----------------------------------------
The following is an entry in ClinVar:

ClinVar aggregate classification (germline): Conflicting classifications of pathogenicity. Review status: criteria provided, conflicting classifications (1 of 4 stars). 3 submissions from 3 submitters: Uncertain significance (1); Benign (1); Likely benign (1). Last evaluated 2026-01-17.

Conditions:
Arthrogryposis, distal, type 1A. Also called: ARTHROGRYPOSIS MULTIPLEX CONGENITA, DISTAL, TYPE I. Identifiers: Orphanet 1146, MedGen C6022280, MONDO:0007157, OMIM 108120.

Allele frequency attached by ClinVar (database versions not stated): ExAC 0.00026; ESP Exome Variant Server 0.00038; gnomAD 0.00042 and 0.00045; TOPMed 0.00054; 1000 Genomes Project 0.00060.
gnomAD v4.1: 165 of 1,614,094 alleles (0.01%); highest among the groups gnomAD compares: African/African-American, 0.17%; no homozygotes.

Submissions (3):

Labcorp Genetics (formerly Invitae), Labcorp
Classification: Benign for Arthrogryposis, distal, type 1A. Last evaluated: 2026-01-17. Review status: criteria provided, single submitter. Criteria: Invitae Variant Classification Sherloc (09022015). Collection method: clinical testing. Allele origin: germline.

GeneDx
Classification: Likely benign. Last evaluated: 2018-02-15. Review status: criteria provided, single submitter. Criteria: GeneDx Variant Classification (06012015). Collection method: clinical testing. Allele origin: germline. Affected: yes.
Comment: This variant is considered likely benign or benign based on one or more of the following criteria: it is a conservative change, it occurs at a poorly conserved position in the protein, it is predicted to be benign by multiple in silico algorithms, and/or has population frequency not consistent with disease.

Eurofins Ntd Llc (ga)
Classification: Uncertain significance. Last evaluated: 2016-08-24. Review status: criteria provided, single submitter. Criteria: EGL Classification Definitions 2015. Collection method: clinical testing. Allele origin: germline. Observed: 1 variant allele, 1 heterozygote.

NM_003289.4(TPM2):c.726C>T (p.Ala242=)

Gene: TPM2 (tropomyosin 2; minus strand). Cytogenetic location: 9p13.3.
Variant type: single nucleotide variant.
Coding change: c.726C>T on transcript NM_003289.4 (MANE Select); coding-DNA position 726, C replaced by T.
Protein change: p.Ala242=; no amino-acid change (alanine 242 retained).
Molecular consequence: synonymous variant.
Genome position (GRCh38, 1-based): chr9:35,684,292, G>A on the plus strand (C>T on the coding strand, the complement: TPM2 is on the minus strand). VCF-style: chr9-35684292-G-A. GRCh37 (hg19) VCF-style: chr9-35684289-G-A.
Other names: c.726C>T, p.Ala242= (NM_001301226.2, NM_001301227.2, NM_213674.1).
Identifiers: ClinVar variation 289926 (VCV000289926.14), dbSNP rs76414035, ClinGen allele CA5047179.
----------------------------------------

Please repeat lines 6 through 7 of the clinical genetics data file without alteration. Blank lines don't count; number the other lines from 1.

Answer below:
gnomAD v4.1: 165 of 1,614,094 alleles (0.01%); highest among the groups gnomAD compares: African/African-American, 0.17%; no homozygotes.

Submissions (3):